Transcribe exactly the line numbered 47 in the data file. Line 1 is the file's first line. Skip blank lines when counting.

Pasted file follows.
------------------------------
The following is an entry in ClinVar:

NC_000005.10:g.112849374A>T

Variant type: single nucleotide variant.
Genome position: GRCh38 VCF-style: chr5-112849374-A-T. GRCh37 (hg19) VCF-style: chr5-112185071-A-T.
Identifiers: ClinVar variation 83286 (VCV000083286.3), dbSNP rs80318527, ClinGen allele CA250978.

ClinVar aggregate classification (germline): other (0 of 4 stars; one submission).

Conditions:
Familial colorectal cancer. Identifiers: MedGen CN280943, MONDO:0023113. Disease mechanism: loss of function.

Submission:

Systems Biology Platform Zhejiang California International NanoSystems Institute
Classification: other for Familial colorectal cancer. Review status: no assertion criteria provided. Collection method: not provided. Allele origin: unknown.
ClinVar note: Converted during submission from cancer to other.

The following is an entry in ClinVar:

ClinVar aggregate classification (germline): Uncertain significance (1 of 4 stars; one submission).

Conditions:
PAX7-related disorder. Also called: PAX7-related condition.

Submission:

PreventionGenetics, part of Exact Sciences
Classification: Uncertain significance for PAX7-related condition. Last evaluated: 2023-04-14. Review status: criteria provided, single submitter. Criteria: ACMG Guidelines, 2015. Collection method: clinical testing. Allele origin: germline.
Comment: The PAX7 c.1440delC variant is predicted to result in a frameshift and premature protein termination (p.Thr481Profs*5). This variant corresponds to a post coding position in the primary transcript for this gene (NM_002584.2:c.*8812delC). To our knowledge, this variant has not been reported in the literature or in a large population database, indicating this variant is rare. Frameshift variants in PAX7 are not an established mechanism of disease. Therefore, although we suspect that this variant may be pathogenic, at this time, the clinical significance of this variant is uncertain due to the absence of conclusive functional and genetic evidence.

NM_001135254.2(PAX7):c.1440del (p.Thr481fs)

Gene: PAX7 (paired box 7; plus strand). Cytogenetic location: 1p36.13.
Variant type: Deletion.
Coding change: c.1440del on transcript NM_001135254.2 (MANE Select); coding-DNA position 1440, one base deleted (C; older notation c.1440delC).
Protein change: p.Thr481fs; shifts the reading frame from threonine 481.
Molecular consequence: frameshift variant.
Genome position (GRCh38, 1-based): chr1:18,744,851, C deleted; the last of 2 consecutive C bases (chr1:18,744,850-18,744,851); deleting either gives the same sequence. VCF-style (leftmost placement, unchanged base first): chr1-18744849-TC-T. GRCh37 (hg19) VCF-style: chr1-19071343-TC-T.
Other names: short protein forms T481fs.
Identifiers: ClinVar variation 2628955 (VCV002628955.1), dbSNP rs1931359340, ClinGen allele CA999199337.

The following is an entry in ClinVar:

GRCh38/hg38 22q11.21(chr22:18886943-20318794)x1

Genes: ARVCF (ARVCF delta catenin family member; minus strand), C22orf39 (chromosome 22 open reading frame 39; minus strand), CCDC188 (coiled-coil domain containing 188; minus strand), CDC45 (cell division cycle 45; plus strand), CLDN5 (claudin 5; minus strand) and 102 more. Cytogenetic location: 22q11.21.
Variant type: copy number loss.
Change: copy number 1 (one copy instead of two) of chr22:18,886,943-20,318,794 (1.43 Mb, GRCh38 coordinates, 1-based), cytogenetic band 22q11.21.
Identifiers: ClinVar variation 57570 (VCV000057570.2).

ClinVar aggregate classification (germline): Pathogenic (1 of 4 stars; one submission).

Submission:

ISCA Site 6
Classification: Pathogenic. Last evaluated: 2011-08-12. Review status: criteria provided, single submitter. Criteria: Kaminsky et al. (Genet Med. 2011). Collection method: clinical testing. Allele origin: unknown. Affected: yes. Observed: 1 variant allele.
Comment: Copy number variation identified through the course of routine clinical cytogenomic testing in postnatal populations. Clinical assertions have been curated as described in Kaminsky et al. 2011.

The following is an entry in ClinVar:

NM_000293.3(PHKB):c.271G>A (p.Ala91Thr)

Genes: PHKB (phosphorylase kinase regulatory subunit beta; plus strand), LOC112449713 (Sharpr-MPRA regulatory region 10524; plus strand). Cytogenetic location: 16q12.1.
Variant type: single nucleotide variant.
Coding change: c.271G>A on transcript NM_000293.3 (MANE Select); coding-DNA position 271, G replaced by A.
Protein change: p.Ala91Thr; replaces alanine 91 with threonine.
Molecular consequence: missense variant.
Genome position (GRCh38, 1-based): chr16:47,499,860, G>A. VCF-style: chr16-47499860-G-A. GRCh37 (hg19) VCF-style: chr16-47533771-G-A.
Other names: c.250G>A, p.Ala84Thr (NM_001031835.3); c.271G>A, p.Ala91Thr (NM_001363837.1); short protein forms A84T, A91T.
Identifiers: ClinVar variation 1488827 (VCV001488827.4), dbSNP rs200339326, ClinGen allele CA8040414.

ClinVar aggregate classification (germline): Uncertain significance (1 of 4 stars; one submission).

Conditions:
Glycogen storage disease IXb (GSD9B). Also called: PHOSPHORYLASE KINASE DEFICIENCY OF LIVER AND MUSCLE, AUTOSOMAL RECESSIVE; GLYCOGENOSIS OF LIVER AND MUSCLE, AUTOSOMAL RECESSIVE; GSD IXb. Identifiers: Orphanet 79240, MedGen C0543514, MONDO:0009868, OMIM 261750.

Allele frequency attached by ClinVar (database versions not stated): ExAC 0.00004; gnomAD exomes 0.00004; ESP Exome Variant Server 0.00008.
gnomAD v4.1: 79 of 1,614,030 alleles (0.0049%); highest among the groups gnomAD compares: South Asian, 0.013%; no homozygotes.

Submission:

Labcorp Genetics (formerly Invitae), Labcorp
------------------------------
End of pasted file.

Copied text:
Molecular consequence: missense variant.